Leora Viega Rifkin was FFI’s Network Engagement Manager. She staffed the Greater Boston Full Frame Network and in her role spent time at the member programs to document how Full Frame practice looks in a variety of practice settings. For a list of Greater Boston Full Frame Network members, click here.
Trichia Long and Jennifer Booher from Missouri Division of Youth Services presented a workshop at the annual Juvenile Detention Alternative Initiative conference in Springfield, MO at the end of June. They introduced the Five Domains of Wellbeing to an audience of juvenile officers, judges, detention supervisors, private residential managers and Office of State Courts Administrators staff members. Trichia and Jennifer facilitated a rich discussion on putting a focus on people’s wellbeing and understanding tradeoffs. The participants were interested and engaged, recognizing some of the system’s barriers to wellbeing but eager to learn more about the framework. We thank Trichia and Jennifer for their expert facilitation skills and continually strong partnership with FFI!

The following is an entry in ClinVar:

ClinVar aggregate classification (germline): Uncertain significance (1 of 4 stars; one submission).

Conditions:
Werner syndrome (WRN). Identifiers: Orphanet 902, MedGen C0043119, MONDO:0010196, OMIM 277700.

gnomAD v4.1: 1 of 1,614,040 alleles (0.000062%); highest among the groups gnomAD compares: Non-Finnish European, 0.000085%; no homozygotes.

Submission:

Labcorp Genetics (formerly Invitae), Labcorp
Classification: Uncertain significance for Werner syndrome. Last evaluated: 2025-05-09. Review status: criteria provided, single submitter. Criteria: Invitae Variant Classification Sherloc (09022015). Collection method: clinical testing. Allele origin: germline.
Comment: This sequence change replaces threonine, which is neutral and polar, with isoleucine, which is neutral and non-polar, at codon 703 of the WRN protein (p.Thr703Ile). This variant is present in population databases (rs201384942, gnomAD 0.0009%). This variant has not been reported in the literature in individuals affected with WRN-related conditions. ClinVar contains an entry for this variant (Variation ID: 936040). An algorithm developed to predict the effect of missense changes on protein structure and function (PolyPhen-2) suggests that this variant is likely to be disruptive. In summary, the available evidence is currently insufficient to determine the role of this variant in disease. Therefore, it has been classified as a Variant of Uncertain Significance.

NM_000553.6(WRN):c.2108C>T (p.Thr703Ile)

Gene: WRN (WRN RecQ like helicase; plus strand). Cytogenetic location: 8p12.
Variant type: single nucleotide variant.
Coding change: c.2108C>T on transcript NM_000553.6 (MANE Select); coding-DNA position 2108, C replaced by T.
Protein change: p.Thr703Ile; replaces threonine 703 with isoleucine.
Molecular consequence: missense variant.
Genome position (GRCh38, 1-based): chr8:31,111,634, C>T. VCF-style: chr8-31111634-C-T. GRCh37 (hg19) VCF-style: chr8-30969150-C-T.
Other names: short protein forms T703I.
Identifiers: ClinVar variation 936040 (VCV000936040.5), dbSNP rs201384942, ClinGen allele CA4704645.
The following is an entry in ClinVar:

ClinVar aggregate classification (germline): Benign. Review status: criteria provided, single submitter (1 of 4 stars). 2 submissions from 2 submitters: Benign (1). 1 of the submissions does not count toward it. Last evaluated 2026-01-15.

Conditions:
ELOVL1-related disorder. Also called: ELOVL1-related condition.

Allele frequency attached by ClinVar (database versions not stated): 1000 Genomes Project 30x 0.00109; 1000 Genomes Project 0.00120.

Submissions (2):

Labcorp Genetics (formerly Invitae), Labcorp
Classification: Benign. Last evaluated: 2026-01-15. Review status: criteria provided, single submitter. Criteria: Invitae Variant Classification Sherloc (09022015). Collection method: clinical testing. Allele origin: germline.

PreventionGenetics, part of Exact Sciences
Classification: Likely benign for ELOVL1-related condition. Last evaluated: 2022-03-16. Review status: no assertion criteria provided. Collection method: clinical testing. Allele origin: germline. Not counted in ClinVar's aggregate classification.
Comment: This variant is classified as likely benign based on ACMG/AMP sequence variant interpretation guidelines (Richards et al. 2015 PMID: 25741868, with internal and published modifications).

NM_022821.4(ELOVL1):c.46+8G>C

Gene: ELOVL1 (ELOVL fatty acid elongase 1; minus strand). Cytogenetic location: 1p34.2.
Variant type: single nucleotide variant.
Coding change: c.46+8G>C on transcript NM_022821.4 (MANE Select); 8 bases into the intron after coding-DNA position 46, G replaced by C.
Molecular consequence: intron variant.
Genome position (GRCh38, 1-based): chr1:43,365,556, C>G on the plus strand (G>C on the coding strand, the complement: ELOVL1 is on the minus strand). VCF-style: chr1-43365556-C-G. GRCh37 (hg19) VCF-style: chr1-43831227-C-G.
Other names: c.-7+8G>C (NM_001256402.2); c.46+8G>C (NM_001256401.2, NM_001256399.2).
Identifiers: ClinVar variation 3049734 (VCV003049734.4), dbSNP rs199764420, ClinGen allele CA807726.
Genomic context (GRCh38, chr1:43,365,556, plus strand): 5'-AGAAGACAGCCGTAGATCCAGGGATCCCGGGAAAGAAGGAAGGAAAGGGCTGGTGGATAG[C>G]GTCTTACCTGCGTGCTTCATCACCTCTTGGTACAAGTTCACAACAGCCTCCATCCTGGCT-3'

FFI has released a report and action plan calling for the Domestic and Sexual Violence field to reclaim its social justice roots, critically examine how it responds to the reality of DV/SA survivors’ lives (especially when the violence is not the only challenge being faced) and move forward in new ways to ensure that survivors, their families, and their communities are part of efforts and services that recognize their assets and strengths. This report draws heavily upon the work and perspectives of the members of FFI’s newly launched DSV Cohort Demonstration Project, and is informed by FFI’s statewide project in CA examining how survivors and other stakeholders define survivor success. It discusses the current “state of the field”; outlines the Cohort’s action plan; and includes a summary of the initial summit of the national DSV Cohort and allies Atlanta in December 2013. The DSV Cohort recently reconvened in Indianapolis for two-days, to start moving on the action plan. For more information, please contact Anna Melbin.